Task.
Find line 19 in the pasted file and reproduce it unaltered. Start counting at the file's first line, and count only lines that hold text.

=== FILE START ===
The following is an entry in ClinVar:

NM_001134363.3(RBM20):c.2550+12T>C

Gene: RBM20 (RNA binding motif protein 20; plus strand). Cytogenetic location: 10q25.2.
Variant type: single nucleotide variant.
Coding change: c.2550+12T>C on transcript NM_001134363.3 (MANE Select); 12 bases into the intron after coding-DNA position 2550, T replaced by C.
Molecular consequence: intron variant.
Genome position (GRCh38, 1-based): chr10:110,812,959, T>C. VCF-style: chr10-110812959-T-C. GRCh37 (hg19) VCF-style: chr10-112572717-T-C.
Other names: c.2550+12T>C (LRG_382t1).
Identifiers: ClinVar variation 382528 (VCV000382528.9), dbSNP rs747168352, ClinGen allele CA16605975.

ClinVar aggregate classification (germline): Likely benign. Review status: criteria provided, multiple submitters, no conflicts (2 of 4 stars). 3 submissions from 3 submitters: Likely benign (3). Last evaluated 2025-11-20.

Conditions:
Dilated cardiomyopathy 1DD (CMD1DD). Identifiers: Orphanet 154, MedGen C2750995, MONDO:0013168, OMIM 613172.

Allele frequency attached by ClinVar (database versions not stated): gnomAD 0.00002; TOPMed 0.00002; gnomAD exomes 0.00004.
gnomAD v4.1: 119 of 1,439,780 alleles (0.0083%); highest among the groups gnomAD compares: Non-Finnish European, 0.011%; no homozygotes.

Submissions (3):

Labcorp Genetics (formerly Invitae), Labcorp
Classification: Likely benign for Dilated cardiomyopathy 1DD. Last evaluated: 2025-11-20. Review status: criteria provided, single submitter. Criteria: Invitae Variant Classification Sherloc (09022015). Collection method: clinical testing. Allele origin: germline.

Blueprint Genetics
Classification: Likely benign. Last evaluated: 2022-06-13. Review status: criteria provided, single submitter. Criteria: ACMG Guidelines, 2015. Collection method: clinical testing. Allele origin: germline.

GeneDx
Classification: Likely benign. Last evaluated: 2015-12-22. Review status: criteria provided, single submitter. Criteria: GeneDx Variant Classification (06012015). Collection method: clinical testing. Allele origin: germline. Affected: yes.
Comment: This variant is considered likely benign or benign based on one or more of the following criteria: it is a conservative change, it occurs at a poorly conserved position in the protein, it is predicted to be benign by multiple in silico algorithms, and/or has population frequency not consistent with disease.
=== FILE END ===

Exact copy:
Classification: Likely benign. Last evaluated: 2022-06-13. Review status: criteria provided, single submitter. Criteria: ACMG Guidelines, 2015. Collection method: clinical testing. Allele origin: germline.